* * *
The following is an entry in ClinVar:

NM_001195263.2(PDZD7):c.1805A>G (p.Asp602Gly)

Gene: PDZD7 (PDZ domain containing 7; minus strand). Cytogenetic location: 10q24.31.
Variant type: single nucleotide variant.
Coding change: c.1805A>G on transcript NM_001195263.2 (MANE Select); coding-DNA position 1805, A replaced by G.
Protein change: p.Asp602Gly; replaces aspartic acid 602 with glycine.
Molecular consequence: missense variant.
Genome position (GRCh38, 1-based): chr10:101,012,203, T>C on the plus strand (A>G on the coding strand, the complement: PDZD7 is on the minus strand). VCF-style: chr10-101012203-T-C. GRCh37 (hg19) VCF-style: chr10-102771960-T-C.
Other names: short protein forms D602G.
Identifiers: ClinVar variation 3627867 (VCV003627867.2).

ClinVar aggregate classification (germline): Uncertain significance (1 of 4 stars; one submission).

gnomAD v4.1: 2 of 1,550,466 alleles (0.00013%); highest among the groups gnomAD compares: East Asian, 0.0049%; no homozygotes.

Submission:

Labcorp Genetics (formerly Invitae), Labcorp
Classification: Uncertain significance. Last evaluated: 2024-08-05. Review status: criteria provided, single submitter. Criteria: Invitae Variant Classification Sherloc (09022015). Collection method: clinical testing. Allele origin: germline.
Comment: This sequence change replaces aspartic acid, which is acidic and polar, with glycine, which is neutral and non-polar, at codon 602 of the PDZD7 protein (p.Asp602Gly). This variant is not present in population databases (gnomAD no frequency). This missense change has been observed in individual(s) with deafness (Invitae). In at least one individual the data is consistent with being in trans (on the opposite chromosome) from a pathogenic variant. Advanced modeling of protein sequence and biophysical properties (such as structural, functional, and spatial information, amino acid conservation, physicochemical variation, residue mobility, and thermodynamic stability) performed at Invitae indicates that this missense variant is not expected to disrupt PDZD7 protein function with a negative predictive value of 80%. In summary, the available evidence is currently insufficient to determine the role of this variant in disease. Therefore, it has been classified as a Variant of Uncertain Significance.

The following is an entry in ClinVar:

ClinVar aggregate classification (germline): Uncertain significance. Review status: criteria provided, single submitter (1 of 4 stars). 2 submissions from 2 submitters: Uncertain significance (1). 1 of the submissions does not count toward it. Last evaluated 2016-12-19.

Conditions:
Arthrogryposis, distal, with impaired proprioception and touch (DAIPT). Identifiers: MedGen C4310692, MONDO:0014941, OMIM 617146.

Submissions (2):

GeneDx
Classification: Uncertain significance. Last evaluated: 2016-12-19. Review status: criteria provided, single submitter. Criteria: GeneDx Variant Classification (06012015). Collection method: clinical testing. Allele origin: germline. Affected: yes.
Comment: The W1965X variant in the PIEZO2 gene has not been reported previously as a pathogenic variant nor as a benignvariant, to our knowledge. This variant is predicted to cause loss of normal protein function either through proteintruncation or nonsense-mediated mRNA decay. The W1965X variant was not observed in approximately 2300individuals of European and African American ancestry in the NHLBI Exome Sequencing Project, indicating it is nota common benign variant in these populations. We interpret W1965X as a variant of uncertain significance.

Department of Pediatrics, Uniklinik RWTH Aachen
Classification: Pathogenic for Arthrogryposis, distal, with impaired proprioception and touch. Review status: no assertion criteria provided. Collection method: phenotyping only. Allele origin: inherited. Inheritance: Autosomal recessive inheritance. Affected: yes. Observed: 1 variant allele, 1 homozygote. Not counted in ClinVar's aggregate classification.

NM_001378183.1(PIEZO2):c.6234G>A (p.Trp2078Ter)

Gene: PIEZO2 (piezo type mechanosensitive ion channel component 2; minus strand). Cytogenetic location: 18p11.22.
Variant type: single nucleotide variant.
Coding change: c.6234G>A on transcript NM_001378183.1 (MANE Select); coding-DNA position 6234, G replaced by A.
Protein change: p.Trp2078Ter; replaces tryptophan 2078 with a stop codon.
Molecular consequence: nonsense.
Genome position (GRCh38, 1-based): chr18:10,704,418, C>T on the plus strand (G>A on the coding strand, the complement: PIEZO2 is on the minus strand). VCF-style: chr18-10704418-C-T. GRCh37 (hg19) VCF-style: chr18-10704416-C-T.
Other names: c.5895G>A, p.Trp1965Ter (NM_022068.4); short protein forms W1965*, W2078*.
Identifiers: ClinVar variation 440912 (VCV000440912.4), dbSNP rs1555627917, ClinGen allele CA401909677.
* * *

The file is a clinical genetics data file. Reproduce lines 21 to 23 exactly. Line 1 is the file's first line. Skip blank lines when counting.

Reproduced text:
Submissions (2):

GeneDx
Classification: Uncertain significance. Last evaluated: 2016-12-19. Review status: criteria provided, single submitter. Criteria: GeneDx Variant Classification (06012015). Collection method: clinical testing. Allele origin: germline. Affected: yes.